Travelocity flies business class

The online travel agency extends its services to let U.S. companies create booking sites for their international offices.

2 min read
Online travel company Travelocity.com on Tuesday introduced global booking options for U.S. companies.

Multinational businesses can create online booking sites for their international offices using local language, currency and other options, Travelocity said. The service will also be available to small and midsize companies.

Travelocity said it will offer blanket discounts, in addition to special cuts, as a result of deals it has stuck with hotel properties in major destinations worldwide for both economy and deluxe accommodations. Flight deals, Web fares, hotel discounts and service fee savings would mean an average savings of $100 per trip, or 20 percent overall per trip, the company said. Customers will save an average of 26 percent per airline ticket.

The Internet has revolutionized the airline business, helping low-fare carriers cut costs and turning travelers into do-it-yourself travel agents. Online booking revenue is forecast to rise to more than 11 percent of the total in Europe by 2008, from just more than 4 percent last year, according to technology consultancy Jupiter Research. But the business could be threatened, if security concerns make identity requirements mandatory.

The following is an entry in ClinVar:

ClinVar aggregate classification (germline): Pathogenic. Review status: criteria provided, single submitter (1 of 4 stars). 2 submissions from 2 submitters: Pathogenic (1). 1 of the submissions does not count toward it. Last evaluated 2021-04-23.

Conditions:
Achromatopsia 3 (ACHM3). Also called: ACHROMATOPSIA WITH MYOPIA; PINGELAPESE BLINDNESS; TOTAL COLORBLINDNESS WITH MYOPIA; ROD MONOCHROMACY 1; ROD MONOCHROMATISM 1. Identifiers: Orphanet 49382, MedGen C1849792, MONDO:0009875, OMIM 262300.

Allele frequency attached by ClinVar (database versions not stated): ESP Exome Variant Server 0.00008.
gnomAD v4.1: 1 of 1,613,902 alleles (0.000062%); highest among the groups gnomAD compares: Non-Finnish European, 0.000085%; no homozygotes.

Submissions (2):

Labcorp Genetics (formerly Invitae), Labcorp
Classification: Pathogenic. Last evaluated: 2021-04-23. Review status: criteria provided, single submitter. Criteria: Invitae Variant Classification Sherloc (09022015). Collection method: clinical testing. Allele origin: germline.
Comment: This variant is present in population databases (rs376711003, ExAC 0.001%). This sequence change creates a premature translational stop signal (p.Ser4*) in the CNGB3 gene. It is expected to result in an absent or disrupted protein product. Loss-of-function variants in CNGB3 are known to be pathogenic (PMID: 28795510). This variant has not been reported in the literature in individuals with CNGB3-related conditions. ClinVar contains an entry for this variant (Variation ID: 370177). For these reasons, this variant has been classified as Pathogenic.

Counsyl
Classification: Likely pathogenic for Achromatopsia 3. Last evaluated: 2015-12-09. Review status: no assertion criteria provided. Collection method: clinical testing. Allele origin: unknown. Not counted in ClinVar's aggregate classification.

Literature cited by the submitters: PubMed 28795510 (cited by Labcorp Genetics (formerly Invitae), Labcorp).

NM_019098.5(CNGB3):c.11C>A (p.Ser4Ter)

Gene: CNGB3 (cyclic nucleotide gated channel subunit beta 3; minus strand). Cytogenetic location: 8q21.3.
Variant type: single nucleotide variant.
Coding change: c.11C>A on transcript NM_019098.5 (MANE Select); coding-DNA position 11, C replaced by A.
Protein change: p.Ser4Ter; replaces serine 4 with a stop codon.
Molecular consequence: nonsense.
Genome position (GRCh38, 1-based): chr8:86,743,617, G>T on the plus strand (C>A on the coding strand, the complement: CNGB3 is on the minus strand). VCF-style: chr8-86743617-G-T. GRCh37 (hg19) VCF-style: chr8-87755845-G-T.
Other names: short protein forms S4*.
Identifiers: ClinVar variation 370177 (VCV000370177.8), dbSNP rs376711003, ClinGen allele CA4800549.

"Most large and medium-sized companies have offices outside the U.S.," Ellen Keszler, president of Travelocity Business, said in a statement.

"In the past, companies have often had completely different travel solutions for each of those regions," Keszler added. "Travelocity Business is allowing companies to create a truly global travel program that helps companies create the greatest efficiencies by providing the broadest set of options to travelers worldwide in one online program but with localized service, as needed."